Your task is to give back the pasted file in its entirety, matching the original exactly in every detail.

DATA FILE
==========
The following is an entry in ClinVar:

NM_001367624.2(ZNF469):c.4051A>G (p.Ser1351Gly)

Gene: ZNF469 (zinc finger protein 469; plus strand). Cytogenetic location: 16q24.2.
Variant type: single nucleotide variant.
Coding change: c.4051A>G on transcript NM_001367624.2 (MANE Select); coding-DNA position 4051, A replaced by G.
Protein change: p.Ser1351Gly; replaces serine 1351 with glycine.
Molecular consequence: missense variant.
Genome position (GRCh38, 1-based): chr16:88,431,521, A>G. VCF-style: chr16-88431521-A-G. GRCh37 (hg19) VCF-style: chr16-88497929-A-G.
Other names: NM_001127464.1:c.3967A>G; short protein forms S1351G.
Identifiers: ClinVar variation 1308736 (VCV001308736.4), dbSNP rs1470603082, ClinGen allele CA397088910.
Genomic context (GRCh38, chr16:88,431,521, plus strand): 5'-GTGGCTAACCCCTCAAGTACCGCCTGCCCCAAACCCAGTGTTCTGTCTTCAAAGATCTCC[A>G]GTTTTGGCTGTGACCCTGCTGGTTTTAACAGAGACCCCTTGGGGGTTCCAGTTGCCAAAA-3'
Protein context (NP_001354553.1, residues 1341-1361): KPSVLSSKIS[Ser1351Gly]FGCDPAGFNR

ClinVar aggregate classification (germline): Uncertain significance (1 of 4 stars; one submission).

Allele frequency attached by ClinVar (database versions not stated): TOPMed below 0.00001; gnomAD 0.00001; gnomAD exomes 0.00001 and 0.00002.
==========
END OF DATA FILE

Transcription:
The following is an entry in ClinVar:

NM_001367624.2(ZNF469):c.4051A>G (p.Ser1351Gly)

Gene: ZNF469 (zinc finger protein 469; plus strand). Cytogenetic location: 16q24.2.
Variant type: single nucleotide variant.
Coding change: c.4051A>G on transcript NM_001367624.2 (MANE Select); coding-DNA position 4051, A replaced by G.
Protein change: p.Ser1351Gly; replaces serine 1351 with glycine.
Molecular consequence: missense variant.
Genome position (GRCh38, 1-based): chr16:88,431,521, A>G. VCF-style: chr16-88431521-A-G. GRCh37 (hg19) VCF-style: chr16-88497929-A-G.
Other names: NM_001127464.1:c.3967A>G; short protein forms S1351G.
Identifiers: ClinVar variation 1308736 (VCV001308736.4), dbSNP rs1470603082, ClinGen allele CA397088910.
Genomic context (GRCh38, chr16:88,431,521, plus strand): 5'-GTGGCTAACCCCTCAAGTACCGCCTGCCCCAAACCCAGTGTTCTGTCTTCAAAGATCTCC[A>G]GTTTTGGCTGTGACCCTGCTGGTTTTAACAGAGACCCCTTGGGGGTTCCAGTTGCCAAAA-3'
Protein context (NP_001354553.1, residues 1341-1361): KPSVLSSKIS[Ser1351Gly]FGCDPAGFNR

ClinVar aggregate classification (germline): Uncertain significance (1 of 4 stars; one submission).

Allele frequency attached by ClinVar (database versions not stated): TOPMed below 0.00001; gnomAD 0.00001; gnomAD exomes 0.00001 and 0.00002.